Introduction to Markov Chains: Prerequisites, Properties & Applications

Has it ever crossed your mind how expert meteorologists make a precise prediction of the weather or how Google ranks different web pages? How they make the fascinating python applications in real world. These calculations are complex and involve several variables that are dynamic and can be solved using probability estimates.

When Google introduced its PageRank algorithm, it revolutionized the web industry. And if you’re familiar with that algorithm, you must also know that it uses Markov chains. In our introduction to Markov chains, we’ll take a brief look at them and understand what they are. So, let’s get started. 

Pre-requisites

It’s essential to know a few concepts before we start discussing Markov chains. And most of them are from probability theory. Non-mathematically, you can define a random variable’s value as the result of a random event. So, for example, if the variable were the result of rolling a die, it would be a number whereas if it were a result of a coin flip, it would be a boolean (0 or 1). The set of these possible results could be continuous as well as discrete. 

So we can say that a stochastic process is a collection of random variables that set indexes. That set represents different time instances. This set could be of real numbers (continuous process) or natural numbers (discrete process). 

Read: Built in Data Structures in Python

Introduction to Markov Chains

Markov chains get their name from Andrey Markov, who had brought up this concept for the first time in 1906. Markov chains refer to stochastic processes that contain random variables, and those variables transition from a state to another according to probability rules and assumptions.

What are those probabilistic rules and assumptions, you ask? Those are called Markov Properties. Learn more about Markov Chain in Python Tutorial

What is the Markov Property?

There are plenty of groups of random processes, such as autoregressive models and Gaussian processes. Markov property makes the study of these random processes quite easier. A Markov property states that we wouldn’t get more information about the future outcomes of a process by increasing our knowledge about its past if we know its value at a particular time. 

A more elaborate definition would be: Markov property says that the probability of a stochastic process only depends on its current state and time, and it is independent of the other states it had before. That’s why it’s a memoryless property as it only depends on the present state of the process.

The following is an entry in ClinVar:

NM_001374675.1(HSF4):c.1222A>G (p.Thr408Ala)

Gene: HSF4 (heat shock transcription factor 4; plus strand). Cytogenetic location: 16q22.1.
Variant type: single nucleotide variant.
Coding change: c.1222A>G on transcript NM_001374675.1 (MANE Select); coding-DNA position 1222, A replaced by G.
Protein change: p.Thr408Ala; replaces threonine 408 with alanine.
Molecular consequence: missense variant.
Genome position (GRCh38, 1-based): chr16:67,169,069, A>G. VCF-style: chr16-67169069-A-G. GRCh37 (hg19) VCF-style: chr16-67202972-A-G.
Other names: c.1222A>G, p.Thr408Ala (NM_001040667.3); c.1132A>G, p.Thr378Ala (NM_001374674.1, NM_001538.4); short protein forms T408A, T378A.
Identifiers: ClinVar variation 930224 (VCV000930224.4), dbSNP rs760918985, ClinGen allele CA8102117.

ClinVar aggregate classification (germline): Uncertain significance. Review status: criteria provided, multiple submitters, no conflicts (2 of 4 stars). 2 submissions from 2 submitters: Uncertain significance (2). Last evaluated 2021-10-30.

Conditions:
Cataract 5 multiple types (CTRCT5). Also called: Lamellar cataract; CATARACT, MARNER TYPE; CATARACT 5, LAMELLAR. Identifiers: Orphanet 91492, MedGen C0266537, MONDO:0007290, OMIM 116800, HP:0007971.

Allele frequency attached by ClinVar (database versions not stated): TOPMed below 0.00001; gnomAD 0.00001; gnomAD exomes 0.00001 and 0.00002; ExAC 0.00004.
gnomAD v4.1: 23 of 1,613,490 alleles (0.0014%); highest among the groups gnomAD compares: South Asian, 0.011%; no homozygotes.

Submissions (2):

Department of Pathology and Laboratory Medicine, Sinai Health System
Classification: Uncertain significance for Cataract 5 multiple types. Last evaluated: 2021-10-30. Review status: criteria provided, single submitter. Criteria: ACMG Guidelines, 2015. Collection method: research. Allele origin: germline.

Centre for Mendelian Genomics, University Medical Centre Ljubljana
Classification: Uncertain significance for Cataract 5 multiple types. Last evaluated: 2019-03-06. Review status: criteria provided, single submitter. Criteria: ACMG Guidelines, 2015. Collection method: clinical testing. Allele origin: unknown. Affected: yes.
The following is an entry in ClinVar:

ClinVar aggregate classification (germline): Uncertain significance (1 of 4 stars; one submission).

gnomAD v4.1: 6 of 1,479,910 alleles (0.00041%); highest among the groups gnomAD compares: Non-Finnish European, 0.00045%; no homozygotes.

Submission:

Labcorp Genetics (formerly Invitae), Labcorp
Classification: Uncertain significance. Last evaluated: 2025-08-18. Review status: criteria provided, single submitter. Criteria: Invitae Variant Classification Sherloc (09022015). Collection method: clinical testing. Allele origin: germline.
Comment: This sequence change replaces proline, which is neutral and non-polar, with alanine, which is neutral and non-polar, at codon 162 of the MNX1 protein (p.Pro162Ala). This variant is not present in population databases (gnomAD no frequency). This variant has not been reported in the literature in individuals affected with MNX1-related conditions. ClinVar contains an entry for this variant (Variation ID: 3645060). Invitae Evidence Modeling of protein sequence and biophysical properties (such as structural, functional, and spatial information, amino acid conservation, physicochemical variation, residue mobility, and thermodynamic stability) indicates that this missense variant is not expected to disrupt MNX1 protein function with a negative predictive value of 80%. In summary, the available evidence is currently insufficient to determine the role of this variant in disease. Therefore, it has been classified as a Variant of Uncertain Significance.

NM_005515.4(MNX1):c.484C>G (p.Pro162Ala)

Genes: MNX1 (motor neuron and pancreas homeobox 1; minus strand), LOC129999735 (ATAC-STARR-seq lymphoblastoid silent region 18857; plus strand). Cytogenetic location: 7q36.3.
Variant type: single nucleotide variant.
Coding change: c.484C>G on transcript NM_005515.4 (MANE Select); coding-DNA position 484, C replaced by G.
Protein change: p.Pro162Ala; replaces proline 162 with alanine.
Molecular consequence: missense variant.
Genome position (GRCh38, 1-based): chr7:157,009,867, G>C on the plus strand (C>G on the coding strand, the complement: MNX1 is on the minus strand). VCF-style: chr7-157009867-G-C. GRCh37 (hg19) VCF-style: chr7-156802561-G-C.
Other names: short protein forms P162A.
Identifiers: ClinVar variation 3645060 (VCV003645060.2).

A homogeneous discrete-time Markov chain is a Marko process that has discrete state space and time. We can say that a Markov chain is a discrete series of states, and it possesses the Markov property. 

Here’s the mathematical representation of a Markov chain:

X = (Xn)nN=(X0, X1, X2, …) 

Properties of Markov Chains

Let’s take a look at the fundamental features of Markov chains to understand them better. We won’t delve too deep on this topic as the purpose of this article is to make you familiar with the general concept of Markov chains. 

Reducibility

Markov chains are irreducible. That means they have no reducibility if it can reach any state from another state. The chain doesn’t need to reach one state from another in just a single time step; it can do so in multiple time steps. If we can represent the chain with a graph, then the graph would be firmly connected. 

Aperiodic

Let’s say a state’s period is k. If k = 1, then this state is aperiodic when any kind of return to its state requires some multiple of k time-steps. When all states of a Markov chain are aperiodic, then we can say that the Markov chain is aperiodic. 

Transient and Recurrent States

When you leave a state, and there’s a probability that you can’t return to it, we say that the state is transient. On the other hand, if we can return to a state with probability 1, after we have left it, we can say that the property is recurrent. 

There are two kinds of recurrent states we can have. The first one is the positive recurrent state that has a finite expected return time, and the second one is the null recurrent state that has an infinite expected return time. Expected return time refers to the mean recurrence time when we are leaving the state. 

Applications of Markov Chains

Markov chains find applications in many areas. Here are their prominent applications:

  • Google’s PageRank algorithm treats the web like a Markov model. You can say that all the web pages are states, and the links between them are transitions possessing specific probabilities. In other words, we can say that no matter what you’re searching on Google, there’s a finite probability of you ending up on a particular web page.
  • If you use Gmail, you must’ve noticed their Auto-fill feature. This feature automatically predicts your sentences to help you write emails quickly. Markov chains help in this sector considerably as they can provide predictions of this sort effectively.
  • Have you heard of Reddit? It’s a significant social-media platform that’s filled with subreddits (a name for communities in Reddit) of specific topics. Reddit uses Markov chains and models to simulate subreddits for a better understanding of the same. 

Know more: Evolution of Language Modelling in Modern Life

Final Thoughts

It appears we have reached the end of our introduction to Markov chains. We hope you found this article useful. If you have any questions or queries, feel free to share them with us through the comments. We’d love to hear from you.

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